VisaLink

The Australian Government requires some visitors and transit passengers to have a visa.

Visit the Australian Government Department of Home Affairs website for more information on if you need a visa, the types of visas available, and how to apply.

Alternatively, for some visas, you can visit VisaLink to request and process your visa application.^

If you have an e-visa for travel to Australia, ensure you have a printed copy to show at check-in and when boarding.

To enter Canada, you must have a valid eTA (Electronic Travel Authorization) before boarding your flight. The application process can take up to 72 hours so ensure you have applied for the visa in advance. Visit Canada's official website for more information.

When travelling to Bali or Jakarta, if you need a visa, then you may be able to apply for it in advance. 

Visit the Indonesian Immigration website for more information on applying for your electronic visa on arrival (e-VOA) before departure.

The New Zealand Government requires some visitors and transit passengers to have a New Zealand Electronic Travel Authority (NZeTA).

The United Kingdom is progressively introducing an Electronic Travel Authority (ETA) that must be purchased before departure for all travel to or via the United Kingdom, unless you're required to apply for a visa.

Your Electronic Travel Authorisation can be purchased through the UK ETA app, or on their website, and it may take at least three business days for approval.

Visit the United Kingdom Electronic Visa Authorisation website for more information on requirements and from when it takes effect for your nationality.

Secure flight and Advance Passenger information

For travel to, from, within or over the USA you must provide passenger information required by the US authorities under the Secure Flight and Advance Passenger Information System (APIS) programs.

You must supply this information to us or your travel agent at the time of booking. Both Secure Flight and APIS information can be provided on manage booking

Secure flight

Secure Flight enables pre-screening of passenger information against USA Federal Government watch lists. Watch list matching applies to all domestic and international passengers travelling on flights into, out of, within, or over the USA. 

For more information, visit Transport Security Administration.

Advance Passenger Information System (APIS)

In addition to the information provided to the TSA, US Customs and Border Protection (CBP) requires carriers to submit passenger passport details, alien registration number (where applicable) and for flights arriving into the USA, country of residence details and address details in the USA (not required for US citizens and permanent residents). The carrier will not permit a passenger to board a flight to the USA unless CBP clearance has been received.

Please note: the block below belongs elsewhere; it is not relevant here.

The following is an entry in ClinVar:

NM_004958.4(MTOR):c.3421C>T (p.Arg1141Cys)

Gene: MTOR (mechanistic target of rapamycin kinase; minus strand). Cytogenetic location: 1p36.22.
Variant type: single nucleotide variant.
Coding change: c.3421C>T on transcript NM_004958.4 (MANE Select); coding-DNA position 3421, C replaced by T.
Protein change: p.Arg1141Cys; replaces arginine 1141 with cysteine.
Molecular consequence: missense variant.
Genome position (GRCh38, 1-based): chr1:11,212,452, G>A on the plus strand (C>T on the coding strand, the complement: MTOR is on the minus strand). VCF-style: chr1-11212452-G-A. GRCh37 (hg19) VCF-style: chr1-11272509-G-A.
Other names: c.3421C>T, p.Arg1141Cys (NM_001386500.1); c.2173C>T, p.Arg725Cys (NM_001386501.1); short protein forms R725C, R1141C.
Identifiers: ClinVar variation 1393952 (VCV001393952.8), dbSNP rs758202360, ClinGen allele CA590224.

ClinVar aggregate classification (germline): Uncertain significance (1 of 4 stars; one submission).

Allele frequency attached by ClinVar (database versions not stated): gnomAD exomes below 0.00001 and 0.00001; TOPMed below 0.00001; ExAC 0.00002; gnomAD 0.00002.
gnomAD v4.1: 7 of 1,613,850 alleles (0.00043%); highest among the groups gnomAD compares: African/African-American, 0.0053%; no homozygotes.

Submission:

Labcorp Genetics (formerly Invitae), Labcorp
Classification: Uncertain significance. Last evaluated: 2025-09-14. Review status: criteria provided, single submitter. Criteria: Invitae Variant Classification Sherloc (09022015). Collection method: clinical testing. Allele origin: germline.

For further information about APIS, visit CBP (USA Customs and Border Protection).

Electronic System for Travel Authorisation (ESTA)

It's mandatory for all eligible nationals who plan to travel to the USA under the Visa Waiver Program to obtain an Electronic System for Travel Authorisation (ESTA) at least 72 hours before departure.

An ESTA is only available from the US Customs and Border Protection ESTA website You'll be asked to answer basic eligibility questions and you will usually be advised within 72 hours if your travel is authorised under the Visa Waiver Program.

Note: The US Government has advised that ESTA applications are subject to a fee and is valid for two years or expiry date of passport (if less than two years).

To find out more about the ESTA program, refer to the US Customs and Border Protection ESTA website

US visit

The US Government introduced a mandatory program called US-VISIT, which is aimed at enhancing the security of the USA while expediting legitimate travel and trade. US-VISIT requirements are:

  • Anyone who requires a visa to travel to the USA will be fingerprinted (both index fingers scanned using an inkless device) and have a digital photograph taken on arrival into the USA.
  • Anyone travelling to the USA on the Visa Waiver Program will also be fingerprinted and have a digital photograph taken upon arrival in the USA.

TSA PreCheck

Qantas customers enrolled in a US trusted traveller program will be able to utilise TSA PreCheck at US airports.

TSA PreCheck is a US government program that allows travellers regarded as low risk by the Transportation Security Administration (TSA), a US Department of Homeland Security agency, to pass through expedited security screening at participating US airport locations.

To use TSA PreCheck, if you're a US trusted traveller program member, you can add your Known Traveller Number (KTN) to your booking at Manage booking When checking in for flights, you should see the visible TSA PreCheck indicator on your boarding passes.

TSA PreCheck is not available upon arrival into Australia. For more information, visit TSA Precheck FAQs 

Arrival documents

When travelling internationally, you may be required to complete an arrival document. This may be in the form of a paper document provided to you, or an online document that must be completed before travel.

  • When required, paper documents will be handed to you at check-in or distributed by cabin crew during the flight. 
  • Check the government website for the countries you're travelling to for more information on if an online document is to be completed.
  • For arrival at an Australian international airport, you'll receive a Passenger Card that you need to complete for each passenger and present with your passport at passport control.

Important information

Disclaimer:  * The Migration Regulations 1994 prescribe acceptable forms of identification for domestic passengers aged over 18, travelling on domestic sectors of International Flights. These forms of identification must be current, and must contain the full name and photograph of the presenting passenger.

Disclaimer: ^ VisaLink is a CIBT company. Qantas takes no responsibility for lost or misplaced documents that may occur during application. Qantas receives a commission from this provider for visa services made via Qantas.